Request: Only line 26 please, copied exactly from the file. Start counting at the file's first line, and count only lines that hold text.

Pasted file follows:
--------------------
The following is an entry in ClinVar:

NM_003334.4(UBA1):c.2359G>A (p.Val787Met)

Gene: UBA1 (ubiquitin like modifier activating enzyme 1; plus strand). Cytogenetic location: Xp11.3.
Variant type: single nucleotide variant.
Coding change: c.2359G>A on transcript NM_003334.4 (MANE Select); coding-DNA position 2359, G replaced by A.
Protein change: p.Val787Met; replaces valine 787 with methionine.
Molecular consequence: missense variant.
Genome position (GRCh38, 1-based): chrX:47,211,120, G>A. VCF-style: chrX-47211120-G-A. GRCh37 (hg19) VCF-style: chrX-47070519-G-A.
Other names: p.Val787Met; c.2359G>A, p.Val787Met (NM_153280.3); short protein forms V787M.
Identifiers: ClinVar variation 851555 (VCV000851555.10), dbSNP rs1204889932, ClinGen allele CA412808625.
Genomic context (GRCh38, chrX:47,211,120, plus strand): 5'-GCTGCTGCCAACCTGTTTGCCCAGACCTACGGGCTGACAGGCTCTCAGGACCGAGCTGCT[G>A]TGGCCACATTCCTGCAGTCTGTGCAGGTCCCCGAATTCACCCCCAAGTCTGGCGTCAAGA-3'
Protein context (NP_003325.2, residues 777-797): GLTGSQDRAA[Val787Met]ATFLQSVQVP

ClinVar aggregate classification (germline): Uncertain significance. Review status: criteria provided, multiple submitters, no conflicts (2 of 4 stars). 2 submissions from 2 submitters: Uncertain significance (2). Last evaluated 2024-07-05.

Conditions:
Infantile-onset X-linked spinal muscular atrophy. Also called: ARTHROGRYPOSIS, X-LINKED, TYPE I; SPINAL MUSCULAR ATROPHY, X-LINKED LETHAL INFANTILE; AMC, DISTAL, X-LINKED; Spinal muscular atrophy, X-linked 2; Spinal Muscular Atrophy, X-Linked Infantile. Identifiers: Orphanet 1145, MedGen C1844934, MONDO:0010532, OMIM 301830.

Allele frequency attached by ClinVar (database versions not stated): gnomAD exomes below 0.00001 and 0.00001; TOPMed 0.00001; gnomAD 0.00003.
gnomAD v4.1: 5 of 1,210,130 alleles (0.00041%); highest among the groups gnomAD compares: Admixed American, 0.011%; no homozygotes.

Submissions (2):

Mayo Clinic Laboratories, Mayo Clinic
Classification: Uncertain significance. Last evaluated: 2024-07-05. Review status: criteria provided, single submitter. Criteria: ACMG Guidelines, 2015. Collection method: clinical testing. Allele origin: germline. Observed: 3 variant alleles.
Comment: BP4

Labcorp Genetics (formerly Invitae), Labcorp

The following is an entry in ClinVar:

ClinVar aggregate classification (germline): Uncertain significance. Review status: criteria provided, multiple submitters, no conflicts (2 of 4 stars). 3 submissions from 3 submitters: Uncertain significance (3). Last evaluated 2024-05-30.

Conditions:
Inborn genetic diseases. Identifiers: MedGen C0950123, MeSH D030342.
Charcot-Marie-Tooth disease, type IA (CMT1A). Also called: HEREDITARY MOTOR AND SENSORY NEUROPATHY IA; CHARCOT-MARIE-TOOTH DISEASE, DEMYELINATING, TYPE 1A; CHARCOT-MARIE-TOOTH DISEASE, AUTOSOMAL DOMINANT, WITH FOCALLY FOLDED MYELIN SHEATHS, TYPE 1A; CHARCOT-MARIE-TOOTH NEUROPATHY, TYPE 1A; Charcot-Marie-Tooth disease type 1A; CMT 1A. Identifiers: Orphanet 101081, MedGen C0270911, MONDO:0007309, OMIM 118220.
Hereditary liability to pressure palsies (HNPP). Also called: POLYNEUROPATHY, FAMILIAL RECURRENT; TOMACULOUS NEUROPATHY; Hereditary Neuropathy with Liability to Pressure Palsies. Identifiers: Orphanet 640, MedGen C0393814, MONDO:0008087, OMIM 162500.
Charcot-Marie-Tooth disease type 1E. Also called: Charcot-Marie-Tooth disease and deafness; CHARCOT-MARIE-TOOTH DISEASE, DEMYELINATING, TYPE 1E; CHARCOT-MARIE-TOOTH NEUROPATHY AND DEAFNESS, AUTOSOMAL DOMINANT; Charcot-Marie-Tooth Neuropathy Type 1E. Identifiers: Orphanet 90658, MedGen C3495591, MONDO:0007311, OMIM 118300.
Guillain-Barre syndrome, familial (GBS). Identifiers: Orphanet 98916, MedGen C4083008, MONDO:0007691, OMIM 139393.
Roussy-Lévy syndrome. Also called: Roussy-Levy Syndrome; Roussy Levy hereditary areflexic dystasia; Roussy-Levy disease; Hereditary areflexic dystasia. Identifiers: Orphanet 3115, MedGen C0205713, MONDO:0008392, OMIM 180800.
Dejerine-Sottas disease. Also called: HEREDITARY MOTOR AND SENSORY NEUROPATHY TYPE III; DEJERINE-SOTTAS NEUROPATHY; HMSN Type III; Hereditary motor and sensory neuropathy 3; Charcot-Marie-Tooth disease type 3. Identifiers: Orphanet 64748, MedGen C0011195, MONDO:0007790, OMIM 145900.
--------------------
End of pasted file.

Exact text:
Inborn genetic diseases. Identifiers: MedGen C0950123, MeSH D030342.